Ricky Schechtel
The Scherr Family Foundation
Stacy Schusterman
Jane Slotin
Sarah Steinberg
Diane Troderman
Joshua Troderman
Stefanie Pessis Weil

 

Notes of a 21st Century Jewish Dad – Gevurah

Notes of a 21st Century Jewish Dad – Gevurah

Gevurah

Just a little note: as a writer, I’m changing the names of my wife and kids to protect their real identities. Also, from time to time I might incorporate stories and feedback from other parents into these characters and others, to give voice to the many ways ShalomLearning affects the lives of our children and families. 

Hannah and Jonah have some friends over for a massive game of dreidel and a Chanukah party. Killing time waiting for Kristens' amazing home-made egg-free Latkes.

Hannah and Jonah have some friends over for a massive game of dreidel and a Chanukah party. Killing time waiting for Kristens’ amazing home-made egg-free Latkes.

Sunday night, December 13th, 2015. 5 pm. 8 hours after the kids’ ShalomLearning morning sessions. We lit all the Chanukah candles tonight right next to the hamster cage by the window, as we celebrated the 8th and final day, where the miracle is at its strongest. After singing our songs and prayers, Jonah, staring at the glow of the 8 candles with his 8 year old eyes asked, “I wonder how far the light of our sun shines out into space?”

My 10 year old, Hannah, with the pinache of a brooding artist exploring scientific information, was the first responder tonight, “well… most of the universe is empty space and darkness anyway.”

“Oh yeah?” I asked.

She turned our attention to the blog about dark matter, “only 4 percent of all that space and energy is light.”

“Overall, dark energy is thought to contribute 73 percent of all the mass and energy in the universe. Another 23 percent is dark matter, which leaves only 4 percent of the universe composed of regular matter, such as stars, planets and people.”

“That’s not very much,” Jonah calculated while spinning a dreidel.

“But that’s all we really need,” Kristen replied.

Hannah brought us back to astrophysics, “the universe is expanding even faster than anyone thought and most of it is this ‘mysterious dark matter’.”

“Well,” I replied, passing out the dreidel bingo cards, in a way it can be easier to find when you are surrounded by darkness…that little spark of light will help you find your way.”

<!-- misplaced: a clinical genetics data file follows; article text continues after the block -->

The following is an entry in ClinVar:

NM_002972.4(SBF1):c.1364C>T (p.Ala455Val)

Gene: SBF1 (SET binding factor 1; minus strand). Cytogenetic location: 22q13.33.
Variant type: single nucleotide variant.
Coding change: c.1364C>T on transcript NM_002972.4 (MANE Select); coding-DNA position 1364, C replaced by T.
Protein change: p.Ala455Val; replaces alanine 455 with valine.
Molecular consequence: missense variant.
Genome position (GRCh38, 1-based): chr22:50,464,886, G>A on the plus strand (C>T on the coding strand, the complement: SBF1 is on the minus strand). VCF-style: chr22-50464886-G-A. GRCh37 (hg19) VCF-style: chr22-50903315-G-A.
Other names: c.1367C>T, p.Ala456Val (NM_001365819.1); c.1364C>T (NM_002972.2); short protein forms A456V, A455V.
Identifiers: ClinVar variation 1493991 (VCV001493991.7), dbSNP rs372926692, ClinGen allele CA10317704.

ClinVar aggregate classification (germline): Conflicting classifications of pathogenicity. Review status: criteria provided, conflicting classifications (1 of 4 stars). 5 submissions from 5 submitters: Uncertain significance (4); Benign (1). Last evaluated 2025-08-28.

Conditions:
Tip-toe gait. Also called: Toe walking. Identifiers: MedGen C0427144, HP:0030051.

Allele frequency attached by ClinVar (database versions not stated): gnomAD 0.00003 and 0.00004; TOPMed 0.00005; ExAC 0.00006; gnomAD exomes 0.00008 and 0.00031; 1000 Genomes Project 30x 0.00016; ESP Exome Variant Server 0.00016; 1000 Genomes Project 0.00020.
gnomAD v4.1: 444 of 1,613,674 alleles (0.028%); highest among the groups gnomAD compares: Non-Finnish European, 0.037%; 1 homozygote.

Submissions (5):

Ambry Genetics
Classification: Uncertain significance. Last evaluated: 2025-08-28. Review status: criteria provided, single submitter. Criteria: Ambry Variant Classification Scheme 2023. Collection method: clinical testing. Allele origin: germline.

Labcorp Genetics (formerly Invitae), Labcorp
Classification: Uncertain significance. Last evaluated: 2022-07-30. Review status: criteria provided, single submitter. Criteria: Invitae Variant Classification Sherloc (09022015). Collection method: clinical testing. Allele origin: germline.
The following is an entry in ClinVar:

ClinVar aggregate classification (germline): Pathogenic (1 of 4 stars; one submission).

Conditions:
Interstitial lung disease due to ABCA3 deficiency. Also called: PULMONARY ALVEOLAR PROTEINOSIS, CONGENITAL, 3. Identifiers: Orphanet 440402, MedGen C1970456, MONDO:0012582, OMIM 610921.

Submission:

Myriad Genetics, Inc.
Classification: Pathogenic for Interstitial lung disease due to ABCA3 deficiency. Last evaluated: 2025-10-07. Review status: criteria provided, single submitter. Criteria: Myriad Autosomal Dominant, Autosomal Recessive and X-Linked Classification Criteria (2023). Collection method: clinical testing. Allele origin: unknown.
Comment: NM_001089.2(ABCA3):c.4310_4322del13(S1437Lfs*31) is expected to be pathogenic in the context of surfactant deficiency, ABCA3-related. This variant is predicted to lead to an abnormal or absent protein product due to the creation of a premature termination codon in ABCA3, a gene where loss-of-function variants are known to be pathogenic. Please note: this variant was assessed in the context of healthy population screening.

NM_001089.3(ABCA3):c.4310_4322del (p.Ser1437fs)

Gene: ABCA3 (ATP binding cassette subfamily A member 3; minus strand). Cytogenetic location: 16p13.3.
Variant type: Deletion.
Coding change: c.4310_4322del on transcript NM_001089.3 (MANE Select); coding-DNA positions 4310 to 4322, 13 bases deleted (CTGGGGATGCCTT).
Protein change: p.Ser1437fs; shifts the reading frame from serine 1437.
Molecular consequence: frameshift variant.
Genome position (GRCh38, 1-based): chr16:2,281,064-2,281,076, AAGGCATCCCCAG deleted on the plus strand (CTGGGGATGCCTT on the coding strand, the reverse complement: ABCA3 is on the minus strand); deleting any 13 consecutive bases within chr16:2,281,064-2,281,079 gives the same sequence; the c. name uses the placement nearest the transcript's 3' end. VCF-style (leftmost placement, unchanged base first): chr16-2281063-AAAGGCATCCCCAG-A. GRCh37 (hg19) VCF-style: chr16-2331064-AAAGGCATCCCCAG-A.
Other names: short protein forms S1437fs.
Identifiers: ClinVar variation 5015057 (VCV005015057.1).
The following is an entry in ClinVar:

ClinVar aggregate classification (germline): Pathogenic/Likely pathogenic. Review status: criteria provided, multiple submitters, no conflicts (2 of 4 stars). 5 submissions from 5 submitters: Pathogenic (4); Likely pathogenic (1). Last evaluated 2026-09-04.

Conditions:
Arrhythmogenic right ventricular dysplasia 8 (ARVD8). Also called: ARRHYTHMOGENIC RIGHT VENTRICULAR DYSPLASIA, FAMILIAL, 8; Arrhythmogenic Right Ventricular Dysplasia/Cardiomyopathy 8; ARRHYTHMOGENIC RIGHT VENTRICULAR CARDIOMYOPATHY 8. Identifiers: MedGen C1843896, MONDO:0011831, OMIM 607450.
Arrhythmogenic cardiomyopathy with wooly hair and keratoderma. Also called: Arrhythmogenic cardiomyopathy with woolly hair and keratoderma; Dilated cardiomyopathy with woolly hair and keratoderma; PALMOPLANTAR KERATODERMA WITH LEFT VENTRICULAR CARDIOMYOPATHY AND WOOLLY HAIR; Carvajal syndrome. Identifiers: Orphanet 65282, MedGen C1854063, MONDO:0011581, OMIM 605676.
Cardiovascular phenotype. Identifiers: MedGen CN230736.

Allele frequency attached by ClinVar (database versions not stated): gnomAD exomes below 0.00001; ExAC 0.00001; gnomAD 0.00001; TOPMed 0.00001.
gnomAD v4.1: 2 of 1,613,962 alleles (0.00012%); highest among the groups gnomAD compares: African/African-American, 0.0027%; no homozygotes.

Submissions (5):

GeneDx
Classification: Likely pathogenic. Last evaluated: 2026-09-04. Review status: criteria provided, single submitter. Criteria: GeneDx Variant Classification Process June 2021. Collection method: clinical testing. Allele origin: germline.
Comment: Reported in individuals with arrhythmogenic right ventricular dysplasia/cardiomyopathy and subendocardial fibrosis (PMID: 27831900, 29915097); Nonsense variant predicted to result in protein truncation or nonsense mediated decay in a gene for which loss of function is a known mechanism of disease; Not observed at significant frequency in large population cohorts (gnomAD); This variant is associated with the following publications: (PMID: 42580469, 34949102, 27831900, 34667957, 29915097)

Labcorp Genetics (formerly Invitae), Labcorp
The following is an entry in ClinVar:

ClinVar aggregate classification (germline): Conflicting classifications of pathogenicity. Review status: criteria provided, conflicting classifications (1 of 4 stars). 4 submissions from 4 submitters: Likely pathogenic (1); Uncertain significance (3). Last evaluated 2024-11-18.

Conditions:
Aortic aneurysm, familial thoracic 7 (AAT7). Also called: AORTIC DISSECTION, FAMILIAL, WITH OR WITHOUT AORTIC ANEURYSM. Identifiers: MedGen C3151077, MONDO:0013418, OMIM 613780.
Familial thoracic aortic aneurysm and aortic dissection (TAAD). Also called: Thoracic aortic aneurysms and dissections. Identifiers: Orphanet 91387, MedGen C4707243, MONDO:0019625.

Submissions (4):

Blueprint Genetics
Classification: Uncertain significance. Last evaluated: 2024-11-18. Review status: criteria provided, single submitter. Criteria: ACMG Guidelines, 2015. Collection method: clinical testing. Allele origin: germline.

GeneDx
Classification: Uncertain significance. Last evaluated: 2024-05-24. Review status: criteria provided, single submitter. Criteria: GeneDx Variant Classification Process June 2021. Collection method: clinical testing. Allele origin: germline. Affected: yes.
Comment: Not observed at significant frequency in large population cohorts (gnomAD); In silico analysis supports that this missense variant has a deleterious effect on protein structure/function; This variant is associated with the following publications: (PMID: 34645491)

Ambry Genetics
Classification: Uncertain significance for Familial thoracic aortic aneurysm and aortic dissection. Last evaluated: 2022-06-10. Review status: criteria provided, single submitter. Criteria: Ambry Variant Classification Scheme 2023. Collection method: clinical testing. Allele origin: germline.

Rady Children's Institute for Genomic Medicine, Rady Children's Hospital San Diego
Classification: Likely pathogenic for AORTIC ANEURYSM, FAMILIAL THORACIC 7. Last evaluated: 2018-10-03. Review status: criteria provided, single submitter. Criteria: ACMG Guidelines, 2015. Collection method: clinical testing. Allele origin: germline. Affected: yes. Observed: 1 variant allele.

Later that night, after the kids were in bed, Kristen’s words came back to me about the 4%, “that’s all we really need.”

here we are having an epic game of chanukkah Bingo

here we are having an epic game of chanukkah Bingo

Some might say that those numbers are a grim revelation of an overwhelming dark power that is knocking out the galaxies of light.

But what if it was never about quantity in the first place?  There is only one area to turn for value and that is quality.  Perhaps this dark matter is indeed pure nothingness and it can expand all it wants to.

All that matters is the little spark of light that we hold on to.  I’ll take this 4 percent of light any day over eternal nothingness.  To me, that is Judaism. We take it on faith and we cling to the light. We carry on because well, we carry on.  The odds have always been stacked up against the Jewish people from the beginning of monotheism. The universe can spin its space and nothingness and darkness for 13 billion years like the hamster on the wheel next to our menorah: it moves and moves but goes nowhere.  It seems like a waste of energy. (Hmm..but we could hook up the wheel to a generator some day…)

I am putting my faith in an honest 4% of matter that I know is real because everything else is well…darkness?  There is a goodness and a sweetness that only the light can provide, like a glimpse into the best part of eternity.

For me, there is no question in my mind that this cosmic operation, we are meant to be a light unto the nations. We just have been handed a torch and have to find new ways in every generation to keep it burning, that’s all. Otherwise the light could go out. And it feels amazing to know that we are doing everything we can, when we say, “Not on my watch.” ShalomLearning is reinventing Jewish education to speak to a new generation in a new way, but that Light has not changed. And it is up to all of us to keep it going.

Notes of a 21st Century Jewish Dad – B’tzelem Elohim

Notes of a 21st Century Jewish Dad – B’tzelem Elohim